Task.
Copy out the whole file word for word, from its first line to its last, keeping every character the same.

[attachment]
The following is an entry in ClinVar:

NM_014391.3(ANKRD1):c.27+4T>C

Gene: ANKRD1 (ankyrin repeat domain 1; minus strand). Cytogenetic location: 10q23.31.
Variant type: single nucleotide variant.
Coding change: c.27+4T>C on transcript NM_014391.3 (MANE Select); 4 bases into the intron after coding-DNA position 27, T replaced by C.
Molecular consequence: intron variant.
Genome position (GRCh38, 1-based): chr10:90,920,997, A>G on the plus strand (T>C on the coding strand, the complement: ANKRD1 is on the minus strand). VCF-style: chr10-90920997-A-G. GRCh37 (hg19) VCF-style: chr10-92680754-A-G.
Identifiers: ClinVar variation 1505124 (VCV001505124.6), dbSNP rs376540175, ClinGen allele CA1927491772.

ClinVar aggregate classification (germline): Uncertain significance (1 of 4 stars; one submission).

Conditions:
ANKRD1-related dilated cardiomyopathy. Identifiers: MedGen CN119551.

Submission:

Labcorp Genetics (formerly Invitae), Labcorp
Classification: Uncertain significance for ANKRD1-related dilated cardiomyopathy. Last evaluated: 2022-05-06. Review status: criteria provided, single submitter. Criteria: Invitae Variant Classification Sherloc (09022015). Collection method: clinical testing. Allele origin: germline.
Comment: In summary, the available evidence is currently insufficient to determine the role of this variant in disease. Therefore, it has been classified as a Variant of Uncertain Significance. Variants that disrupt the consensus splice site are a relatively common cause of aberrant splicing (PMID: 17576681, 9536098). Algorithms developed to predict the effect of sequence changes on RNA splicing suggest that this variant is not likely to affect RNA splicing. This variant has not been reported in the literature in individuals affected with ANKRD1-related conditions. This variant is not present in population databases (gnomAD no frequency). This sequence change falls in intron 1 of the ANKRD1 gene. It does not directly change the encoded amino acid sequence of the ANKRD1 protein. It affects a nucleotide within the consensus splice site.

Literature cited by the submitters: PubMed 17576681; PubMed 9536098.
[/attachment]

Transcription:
The following is an entry in ClinVar:

NM_014391.3(ANKRD1):c.27+4T>C

Gene: ANKRD1 (ankyrin repeat domain 1; minus strand). Cytogenetic location: 10q23.31.
Variant type: single nucleotide variant.
Coding change: c.27+4T>C on transcript NM_014391.3 (MANE Select); 4 bases into the intron after coding-DNA position 27, T replaced by C.
Molecular consequence: intron variant.
Genome position (GRCh38, 1-based): chr10:90,920,997, A>G on the plus strand (T>C on the coding strand, the complement: ANKRD1 is on the minus strand). VCF-style: chr10-90920997-A-G. GRCh37 (hg19) VCF-style: chr10-92680754-A-G.
Identifiers: ClinVar variation 1505124 (VCV001505124.6), dbSNP rs376540175, ClinGen allele CA1927491772.

ClinVar aggregate classification (germline): Uncertain significance (1 of 4 stars; one submission).

Conditions:
ANKRD1-related dilated cardiomyopathy. Identifiers: MedGen CN119551.

Submission:

Labcorp Genetics (formerly Invitae), Labcorp
Classification: Uncertain significance for ANKRD1-related dilated cardiomyopathy. Last evaluated: 2022-05-06. Review status: criteria provided, single submitter. Criteria: Invitae Variant Classification Sherloc (09022015). Collection method: clinical testing. Allele origin: germline.
Comment: In summary, the available evidence is currently insufficient to determine the role of this variant in disease. Therefore, it has been classified as a Variant of Uncertain Significance. Variants that disrupt the consensus splice site are a relatively common cause of aberrant splicing (PMID: 17576681, 9536098). Algorithms developed to predict the effect of sequence changes on RNA splicing suggest that this variant is not likely to affect RNA splicing. This variant has not been reported in the literature in individuals affected with ANKRD1-related conditions. This variant is not present in population databases (gnomAD no frequency). This sequence change falls in intron 1 of the ANKRD1 gene. It does not directly change the encoded amino acid sequence of the ANKRD1 protein. It affects a nucleotide within the consensus splice site.

Literature cited by the submitters: PubMed 17576681; PubMed 9536098.